Candice Lee talks about McDonald’s, Yum Meat Scandal
Candice Lee, the lead attorney of Palmieri Tyler's Franchising, Distribution and Licensing practice group, was quoted by Law360 regarding the Chinese franchises of McDonald's Corp. and Yum Brands Inc. caught in a food safety scandal for the second time in two years. Regulators shut down their meat supplier for allegedly repackaging expired food — an incident that highlights the oversight pitfalls that international franchisers can face overseas.
“It certainly showcases some of the problems a franchiser can encounter when they expand overseas, namely in the area of brand or quality control,” said Lee, the head of the firm’s franchising practice.
Even when the root of the food scandal is a supplier that has no other direct connection to the restaurant company, it's the restaurant company that takes some of the hardest hits.
“It's just an indication that even being one of the largest franchise systems ... and certainly with corporate oversight, they're not immune to quality control issues,” Lee said.
But even when there are all those checks in place, having a supplier 14 hours away and in a different time zone, there are practical and logistical barriers that in and of themselves create oversight hurdles, according to Lee.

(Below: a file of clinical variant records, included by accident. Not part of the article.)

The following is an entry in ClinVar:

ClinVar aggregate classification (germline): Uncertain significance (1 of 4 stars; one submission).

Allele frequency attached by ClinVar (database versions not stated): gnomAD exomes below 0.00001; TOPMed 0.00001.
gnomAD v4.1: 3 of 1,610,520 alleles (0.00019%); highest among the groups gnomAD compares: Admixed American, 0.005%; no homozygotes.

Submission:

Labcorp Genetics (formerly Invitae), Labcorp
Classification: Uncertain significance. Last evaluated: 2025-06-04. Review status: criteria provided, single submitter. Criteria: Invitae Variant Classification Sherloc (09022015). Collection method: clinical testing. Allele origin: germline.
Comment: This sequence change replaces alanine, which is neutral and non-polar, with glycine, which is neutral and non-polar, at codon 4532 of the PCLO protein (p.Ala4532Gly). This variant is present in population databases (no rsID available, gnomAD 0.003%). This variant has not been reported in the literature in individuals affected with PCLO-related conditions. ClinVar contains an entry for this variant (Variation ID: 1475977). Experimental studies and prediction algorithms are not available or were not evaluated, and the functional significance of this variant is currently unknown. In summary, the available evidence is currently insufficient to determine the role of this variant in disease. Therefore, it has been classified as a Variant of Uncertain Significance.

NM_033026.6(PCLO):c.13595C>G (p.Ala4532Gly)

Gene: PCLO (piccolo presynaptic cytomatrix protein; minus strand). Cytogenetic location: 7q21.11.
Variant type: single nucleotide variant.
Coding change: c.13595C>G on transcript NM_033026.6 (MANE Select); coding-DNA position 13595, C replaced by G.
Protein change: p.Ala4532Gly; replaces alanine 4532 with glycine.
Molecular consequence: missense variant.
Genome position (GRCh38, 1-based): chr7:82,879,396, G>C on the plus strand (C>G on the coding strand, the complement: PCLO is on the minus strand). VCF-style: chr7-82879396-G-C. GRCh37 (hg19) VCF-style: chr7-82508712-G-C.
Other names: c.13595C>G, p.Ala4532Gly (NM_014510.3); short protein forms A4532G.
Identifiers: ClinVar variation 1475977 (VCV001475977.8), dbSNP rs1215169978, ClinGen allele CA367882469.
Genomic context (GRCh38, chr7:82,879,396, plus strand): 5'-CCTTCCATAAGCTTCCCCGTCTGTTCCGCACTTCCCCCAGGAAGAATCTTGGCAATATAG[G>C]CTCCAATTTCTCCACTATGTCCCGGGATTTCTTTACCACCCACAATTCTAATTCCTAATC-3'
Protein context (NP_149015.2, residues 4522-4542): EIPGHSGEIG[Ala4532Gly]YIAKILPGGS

She also noted that there should also be extensive due diligence for any supplier that is approved to work with a franchisee and to make sure that they have a solid reputation and history in the area.
Key to surviving these kinds of scandals — which, in some ways, are part of the growing pains of an international empire in developing markets — is to be able to show that there were serious attempts at oversight being made, that the company is willing to step up to further tighten controls and that there are contingency plans.
While the food scandal is likely to cause some short-term pain for the companies, it shouldn't send a chill in the industry, Lee predicts.
“I think there's always going to be interest in Western concepts expanding overseas, and as long as there are opportunities, I still think U.S. concepts will go abroad,” she said. “I think they may vet and do more due diligence and regularly have more quality control inspections, but I don't think it will [chill the market].”